Adrian Dix wins B.C. NDP leadership
Dix, 47, defeats Mike Farnworth in three ballots to become opposition leader
British Columbia New Democrats have elected left-leaning MLA Adrian Dix as their new leader as the party attempts to set itself apart from the three-term Liberal government.
Dix won on the third ballot against rival Mike Farnworth in the race to replace former leader Carole James.
How the ballots went
Dix — 7,683 (38%)
Farnworth — 6,979 (34%)
Horgan — 4,844 (24%)
Larsen — 531 (3%)
Dix — 7,748 (39%)
Farnworth — 6,951 (35%)
Horgan — 5,034 (26%)
Dix — 9,772 (52%)
Farnworth — 9,095 (48%)
Dix and Farnworth each presented party members with different visions for the party, as the NDP searches for a way to defeat the governing Liberals and their new leader, Christy Clark, in a provincial election that could come later this year.
Dix appealed to the party's left-wing base of community activists and labour unions, while Farnworth was seen as a moderate who would move the party closer to the centre to siphon votes from the governing Liberal party.
In his acceptance speech, Dix said he was looking forward to the NDP winning a majority government in the next provincial election.
"Let's do it, let's work on it, let's get it done together," he said to cheers.
After Dix's win, Farnworth said he had "absolutely no regrets."
"I'm going to get behind the new leader and go out and win the next election."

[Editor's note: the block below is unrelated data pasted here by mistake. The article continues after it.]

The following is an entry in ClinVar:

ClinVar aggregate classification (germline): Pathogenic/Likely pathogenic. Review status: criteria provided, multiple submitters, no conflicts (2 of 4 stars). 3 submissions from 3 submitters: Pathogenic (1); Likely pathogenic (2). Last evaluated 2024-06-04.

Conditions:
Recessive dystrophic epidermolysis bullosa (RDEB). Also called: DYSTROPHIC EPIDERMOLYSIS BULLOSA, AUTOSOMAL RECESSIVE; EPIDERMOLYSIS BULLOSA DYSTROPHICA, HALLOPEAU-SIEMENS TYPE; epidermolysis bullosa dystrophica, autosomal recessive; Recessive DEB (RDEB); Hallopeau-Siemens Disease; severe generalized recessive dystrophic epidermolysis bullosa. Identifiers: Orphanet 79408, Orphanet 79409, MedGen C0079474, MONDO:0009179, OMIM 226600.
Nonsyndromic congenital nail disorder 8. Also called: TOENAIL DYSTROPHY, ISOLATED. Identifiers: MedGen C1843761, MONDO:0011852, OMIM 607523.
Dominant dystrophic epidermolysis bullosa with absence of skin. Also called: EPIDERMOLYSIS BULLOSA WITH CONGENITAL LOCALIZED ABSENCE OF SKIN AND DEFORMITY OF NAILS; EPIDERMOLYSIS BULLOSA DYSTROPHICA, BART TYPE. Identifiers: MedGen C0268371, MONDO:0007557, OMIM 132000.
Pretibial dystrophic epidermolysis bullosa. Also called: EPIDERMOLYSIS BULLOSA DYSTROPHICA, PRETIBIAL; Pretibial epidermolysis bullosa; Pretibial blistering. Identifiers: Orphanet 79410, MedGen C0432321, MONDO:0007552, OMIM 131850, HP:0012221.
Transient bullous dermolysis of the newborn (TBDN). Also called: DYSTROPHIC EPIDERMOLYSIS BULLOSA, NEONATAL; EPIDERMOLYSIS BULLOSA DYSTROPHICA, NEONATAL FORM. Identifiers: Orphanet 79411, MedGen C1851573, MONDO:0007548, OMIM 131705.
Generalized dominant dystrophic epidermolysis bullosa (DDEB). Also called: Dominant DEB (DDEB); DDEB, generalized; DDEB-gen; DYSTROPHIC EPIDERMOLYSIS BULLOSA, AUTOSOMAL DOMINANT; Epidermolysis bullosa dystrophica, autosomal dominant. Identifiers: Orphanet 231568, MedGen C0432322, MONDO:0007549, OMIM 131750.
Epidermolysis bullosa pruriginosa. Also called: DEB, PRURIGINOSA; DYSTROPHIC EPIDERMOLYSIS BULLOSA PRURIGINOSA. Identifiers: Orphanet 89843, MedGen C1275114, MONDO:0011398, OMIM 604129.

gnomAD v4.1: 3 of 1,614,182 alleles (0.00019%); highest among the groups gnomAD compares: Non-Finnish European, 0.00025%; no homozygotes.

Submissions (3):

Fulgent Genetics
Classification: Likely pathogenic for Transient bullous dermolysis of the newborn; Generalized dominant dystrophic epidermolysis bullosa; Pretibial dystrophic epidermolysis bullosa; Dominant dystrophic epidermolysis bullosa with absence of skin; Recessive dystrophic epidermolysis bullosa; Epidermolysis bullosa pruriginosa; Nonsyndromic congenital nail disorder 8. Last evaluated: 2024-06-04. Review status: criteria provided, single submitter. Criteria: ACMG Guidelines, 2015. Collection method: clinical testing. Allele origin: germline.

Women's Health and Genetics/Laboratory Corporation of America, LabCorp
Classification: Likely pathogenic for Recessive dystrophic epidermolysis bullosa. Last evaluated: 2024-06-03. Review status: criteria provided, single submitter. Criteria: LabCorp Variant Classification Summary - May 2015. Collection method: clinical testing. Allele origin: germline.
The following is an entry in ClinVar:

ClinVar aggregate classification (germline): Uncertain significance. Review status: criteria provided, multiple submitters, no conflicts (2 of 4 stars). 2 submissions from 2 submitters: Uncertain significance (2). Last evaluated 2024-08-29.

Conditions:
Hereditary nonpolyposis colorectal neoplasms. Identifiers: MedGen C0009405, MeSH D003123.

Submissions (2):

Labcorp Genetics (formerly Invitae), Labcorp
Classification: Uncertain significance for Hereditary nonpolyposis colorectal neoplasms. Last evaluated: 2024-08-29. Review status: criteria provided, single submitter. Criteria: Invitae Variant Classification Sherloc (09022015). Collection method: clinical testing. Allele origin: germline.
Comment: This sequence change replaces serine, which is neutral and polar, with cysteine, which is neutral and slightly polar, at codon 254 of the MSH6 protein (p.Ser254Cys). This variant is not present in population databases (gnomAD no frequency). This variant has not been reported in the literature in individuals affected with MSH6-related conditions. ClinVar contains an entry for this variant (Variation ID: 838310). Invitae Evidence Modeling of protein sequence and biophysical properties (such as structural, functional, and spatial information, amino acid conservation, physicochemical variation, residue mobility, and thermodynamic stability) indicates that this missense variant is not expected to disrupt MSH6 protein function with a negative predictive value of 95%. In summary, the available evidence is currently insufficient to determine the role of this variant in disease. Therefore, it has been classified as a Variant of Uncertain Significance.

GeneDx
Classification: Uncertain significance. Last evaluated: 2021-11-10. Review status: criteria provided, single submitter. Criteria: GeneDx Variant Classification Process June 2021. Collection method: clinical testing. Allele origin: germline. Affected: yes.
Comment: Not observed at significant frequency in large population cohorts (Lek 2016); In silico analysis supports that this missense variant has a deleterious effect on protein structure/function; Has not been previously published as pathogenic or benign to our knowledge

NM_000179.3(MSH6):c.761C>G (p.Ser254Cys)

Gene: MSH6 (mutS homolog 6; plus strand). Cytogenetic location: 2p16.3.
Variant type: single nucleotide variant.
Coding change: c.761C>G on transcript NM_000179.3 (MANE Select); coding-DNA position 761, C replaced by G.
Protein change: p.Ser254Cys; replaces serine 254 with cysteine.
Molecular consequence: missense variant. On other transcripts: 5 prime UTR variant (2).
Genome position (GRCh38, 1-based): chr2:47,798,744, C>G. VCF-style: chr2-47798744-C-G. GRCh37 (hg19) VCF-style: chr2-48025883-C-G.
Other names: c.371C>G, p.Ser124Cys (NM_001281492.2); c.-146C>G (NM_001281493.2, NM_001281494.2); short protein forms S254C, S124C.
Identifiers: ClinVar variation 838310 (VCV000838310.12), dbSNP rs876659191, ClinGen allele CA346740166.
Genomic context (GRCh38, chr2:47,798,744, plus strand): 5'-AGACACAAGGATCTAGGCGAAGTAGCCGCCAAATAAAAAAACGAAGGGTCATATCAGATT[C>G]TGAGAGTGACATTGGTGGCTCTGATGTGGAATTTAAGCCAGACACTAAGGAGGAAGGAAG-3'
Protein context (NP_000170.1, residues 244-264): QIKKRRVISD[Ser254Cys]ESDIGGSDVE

Led all the way
Dix, 47, led on all three ballots over second place finisher Farnworth, MLA for Port Coquitlam.
Farnworth hardly budged on the second ballot, actually losing a trickle of votes. His final total was 9,095 — 677 fewer than Dix.
That left his 5,034 supporters to decide the winner, and they leaned in Dix's direction.
Marijuana activist Dana Larsen was dropped after the first ballot, where he had picked up just 531, or less than three per cent, of the votes.
Dix becomes B.C. opposition leader, replacing James, who resigned last December and MLA Dawn Black who had stood in since January as interim leader.
James quit last December in the midst of a public feud with dissidents within her caucus, a month after the surprise resignation of former premier Gordon Campbell, who announced his retirement as public anger over the harmonized sales tax continued to grow.
James took over the leadership seven years ago, after the NDP were reduced to two seats in the legislature. The party now holds 34.
More than 18,000 members cast ballots by phone and Internet in advanced polling, which ended Saturday night, said the NDP's provincial secretary, Jan O'Brien.
Those members cast preferential ballots, which will be distributed among candidates during subsequent voting rounds.
Members voting Sunday at the Vancouver Convention Centre cast fresh votes during each round.
With files from The Canadian Press